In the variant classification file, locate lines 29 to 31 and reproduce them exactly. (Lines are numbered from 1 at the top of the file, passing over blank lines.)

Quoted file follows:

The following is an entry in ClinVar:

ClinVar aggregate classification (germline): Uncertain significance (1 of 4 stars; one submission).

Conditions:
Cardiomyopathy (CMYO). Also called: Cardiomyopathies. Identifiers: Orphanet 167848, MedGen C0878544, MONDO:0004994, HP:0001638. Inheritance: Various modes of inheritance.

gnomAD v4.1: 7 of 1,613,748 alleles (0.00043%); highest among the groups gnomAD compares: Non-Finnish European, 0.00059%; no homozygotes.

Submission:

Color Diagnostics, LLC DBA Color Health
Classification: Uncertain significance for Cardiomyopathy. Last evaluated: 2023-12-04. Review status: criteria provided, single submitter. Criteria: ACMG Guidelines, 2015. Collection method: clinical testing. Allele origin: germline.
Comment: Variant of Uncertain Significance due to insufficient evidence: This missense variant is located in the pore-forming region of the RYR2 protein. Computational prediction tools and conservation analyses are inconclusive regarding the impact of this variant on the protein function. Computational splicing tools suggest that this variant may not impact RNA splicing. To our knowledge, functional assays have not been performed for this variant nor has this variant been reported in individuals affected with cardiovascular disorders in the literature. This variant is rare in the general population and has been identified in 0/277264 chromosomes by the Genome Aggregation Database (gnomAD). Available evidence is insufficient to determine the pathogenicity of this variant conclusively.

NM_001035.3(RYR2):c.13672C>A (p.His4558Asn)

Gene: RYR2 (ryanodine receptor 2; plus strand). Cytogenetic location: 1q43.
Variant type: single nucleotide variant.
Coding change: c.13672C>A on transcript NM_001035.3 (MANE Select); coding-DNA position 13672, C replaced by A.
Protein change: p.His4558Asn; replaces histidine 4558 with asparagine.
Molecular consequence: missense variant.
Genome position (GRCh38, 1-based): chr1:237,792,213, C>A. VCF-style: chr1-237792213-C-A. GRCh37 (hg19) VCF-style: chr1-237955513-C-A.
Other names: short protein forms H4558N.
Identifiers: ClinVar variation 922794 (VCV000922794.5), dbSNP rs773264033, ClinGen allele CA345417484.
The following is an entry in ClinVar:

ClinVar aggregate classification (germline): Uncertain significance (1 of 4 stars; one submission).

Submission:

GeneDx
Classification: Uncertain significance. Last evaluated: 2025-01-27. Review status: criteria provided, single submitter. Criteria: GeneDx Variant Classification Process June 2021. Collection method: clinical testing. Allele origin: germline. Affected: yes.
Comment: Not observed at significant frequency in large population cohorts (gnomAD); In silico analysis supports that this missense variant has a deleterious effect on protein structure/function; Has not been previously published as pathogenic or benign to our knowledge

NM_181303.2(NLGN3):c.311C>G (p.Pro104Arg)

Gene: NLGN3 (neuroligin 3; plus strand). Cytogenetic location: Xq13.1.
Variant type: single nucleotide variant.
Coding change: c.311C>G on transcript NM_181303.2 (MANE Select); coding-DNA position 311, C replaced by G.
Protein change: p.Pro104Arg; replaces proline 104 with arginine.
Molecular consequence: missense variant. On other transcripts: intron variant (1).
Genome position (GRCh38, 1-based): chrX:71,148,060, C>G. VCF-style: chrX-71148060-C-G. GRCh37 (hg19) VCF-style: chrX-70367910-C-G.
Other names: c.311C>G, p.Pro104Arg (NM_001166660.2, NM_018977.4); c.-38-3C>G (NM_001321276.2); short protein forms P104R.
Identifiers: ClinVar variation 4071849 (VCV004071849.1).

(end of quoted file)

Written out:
Protein change: p.Pro104Arg; replaces proline 104 with arginine.
Molecular consequence: missense variant. On other transcripts: intron variant (1).
Genome position (GRCh38, 1-based): chrX:71,148,060, C>G. VCF-style: chrX-71148060-C-G. GRCh37 (hg19) VCF-style: chrX-70367910-C-G.